Through line

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Connecting theme or plot in a movie, book, etc. The through line, sometimes also called the spine, was first suggested by Konstantin Stanislavski as a simplified way for actors to think about characterization. He believed actors should not only understand what their character was doing, or trying to do, (their objective) in any given unit, but should also strive to understand the through line that linked these objectives together and thus pushed the character forward through the narrative.

Konstantin Stanislavski Russian and Soviet actor and theatre director

Konstantin Sergeievich Stanislavski was a seminal Russian theatre practitioner. He was widely recognised as an outstanding character actor and the many productions that he directed garnered him a reputation as one of the leading theatre directors of his generation. His principal fame and influence, however, rests on his 'system' of actor training, preparation, and rehearsal technique.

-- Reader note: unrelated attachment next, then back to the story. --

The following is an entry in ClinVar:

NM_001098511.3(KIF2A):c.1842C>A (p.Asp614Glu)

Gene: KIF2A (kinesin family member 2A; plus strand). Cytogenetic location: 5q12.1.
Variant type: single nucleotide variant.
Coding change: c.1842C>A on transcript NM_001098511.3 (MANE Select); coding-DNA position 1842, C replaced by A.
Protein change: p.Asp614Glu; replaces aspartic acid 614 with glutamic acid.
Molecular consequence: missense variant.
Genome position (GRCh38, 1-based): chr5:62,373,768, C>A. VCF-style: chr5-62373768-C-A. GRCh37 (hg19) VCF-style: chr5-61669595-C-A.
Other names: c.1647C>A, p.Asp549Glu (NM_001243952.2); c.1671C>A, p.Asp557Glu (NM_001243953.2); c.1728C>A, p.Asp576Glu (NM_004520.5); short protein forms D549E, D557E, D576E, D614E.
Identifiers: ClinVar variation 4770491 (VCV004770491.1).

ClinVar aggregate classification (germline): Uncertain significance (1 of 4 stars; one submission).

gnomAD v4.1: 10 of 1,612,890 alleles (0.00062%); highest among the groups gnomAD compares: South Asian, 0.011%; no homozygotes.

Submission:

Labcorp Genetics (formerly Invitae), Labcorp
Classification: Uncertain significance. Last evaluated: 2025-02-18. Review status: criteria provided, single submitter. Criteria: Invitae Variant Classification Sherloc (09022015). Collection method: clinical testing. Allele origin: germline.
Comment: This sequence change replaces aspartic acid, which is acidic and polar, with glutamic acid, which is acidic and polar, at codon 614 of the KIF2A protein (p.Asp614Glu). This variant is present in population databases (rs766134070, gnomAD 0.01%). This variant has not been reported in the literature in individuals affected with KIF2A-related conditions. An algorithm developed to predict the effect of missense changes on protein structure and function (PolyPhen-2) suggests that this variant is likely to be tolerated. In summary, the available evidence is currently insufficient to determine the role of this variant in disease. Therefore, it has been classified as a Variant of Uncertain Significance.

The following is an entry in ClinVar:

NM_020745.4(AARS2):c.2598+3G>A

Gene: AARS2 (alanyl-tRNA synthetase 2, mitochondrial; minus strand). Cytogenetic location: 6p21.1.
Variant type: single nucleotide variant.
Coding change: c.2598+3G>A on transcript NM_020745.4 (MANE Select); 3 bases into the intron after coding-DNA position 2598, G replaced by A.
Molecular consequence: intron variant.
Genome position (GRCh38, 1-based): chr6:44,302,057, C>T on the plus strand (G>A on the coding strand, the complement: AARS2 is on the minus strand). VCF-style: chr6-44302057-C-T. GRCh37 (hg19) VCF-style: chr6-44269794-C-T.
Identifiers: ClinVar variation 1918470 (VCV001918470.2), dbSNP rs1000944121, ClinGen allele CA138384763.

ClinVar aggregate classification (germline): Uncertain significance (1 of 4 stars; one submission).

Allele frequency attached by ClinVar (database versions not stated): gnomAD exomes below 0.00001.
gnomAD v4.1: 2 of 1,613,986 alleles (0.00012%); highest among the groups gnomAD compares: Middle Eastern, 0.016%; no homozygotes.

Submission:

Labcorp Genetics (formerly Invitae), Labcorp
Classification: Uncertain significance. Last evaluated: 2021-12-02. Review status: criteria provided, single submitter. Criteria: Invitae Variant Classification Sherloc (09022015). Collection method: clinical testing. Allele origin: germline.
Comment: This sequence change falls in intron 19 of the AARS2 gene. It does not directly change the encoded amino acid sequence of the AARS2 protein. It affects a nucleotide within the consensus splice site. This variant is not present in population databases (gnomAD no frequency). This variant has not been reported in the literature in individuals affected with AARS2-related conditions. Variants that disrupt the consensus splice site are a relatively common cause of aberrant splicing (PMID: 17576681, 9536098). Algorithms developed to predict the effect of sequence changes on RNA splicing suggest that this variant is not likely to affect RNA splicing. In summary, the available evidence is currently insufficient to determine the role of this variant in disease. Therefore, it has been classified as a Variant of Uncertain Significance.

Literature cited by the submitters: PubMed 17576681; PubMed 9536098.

Unit of action

In acting, units of action, otherwise known as bits or beats, are sections that a play's action can be divided into for the purposes of dramatic exploration in rehearsal.

Through line is increasingly being used in other contexts as substitutes for words like thread, as seen in the following excerpt from an article by Alex Knapp: "There is a constant through line we see starting with A New Hope and running through to the end of the Return of the Jedi of the Emperor consolidating more and more power into his own hands and that of his right-hand man, Darth Vader". [1]

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